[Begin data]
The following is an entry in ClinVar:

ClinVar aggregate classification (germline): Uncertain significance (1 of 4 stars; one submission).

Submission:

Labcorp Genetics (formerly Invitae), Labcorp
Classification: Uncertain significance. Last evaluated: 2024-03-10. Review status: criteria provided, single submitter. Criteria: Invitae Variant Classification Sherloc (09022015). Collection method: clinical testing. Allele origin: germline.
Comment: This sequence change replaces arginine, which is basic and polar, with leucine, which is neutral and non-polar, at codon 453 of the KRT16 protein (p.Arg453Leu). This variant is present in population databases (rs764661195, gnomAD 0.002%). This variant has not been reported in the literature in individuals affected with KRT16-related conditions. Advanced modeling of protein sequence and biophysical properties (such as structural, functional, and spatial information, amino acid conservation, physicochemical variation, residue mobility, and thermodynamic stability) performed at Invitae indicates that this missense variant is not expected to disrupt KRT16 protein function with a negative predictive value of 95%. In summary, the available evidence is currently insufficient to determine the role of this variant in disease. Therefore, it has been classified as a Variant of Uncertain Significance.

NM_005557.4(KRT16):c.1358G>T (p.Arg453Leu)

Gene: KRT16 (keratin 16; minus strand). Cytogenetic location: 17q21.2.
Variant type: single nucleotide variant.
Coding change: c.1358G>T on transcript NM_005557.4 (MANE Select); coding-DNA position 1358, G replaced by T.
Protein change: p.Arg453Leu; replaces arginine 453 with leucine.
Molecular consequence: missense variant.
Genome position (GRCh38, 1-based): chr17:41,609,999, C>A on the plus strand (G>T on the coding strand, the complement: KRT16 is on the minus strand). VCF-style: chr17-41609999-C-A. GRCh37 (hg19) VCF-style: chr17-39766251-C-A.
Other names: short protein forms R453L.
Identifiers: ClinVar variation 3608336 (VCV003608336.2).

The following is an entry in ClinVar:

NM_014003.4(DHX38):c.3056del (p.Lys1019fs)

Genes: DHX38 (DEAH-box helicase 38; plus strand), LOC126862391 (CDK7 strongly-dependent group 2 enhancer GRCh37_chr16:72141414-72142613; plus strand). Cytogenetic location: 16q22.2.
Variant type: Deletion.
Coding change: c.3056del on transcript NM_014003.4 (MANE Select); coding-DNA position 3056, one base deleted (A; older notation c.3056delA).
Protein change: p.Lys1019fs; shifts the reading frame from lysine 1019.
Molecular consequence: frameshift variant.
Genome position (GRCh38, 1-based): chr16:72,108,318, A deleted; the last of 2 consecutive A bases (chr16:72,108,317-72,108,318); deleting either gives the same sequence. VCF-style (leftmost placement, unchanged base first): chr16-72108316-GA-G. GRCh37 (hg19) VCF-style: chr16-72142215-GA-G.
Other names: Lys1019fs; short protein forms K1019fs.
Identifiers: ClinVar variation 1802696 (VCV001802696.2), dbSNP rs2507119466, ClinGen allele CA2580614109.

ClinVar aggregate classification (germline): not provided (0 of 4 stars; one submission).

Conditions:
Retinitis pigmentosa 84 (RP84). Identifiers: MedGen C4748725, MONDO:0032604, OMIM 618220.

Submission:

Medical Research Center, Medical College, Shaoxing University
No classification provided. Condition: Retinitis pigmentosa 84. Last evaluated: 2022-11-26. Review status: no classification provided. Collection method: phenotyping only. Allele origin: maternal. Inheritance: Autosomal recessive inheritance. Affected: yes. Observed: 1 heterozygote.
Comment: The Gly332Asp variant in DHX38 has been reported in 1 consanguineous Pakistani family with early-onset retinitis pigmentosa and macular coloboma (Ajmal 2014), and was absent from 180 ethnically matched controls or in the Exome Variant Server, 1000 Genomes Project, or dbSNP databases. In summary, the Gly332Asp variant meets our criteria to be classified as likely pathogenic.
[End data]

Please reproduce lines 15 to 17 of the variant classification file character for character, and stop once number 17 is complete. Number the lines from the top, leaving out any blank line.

Identifiers: ClinVar variation 3608336 (VCV003608336.2).

The following is an entry in ClinVar:

NM_014003.4(DHX38):c.3056del (p.Lys1019fs)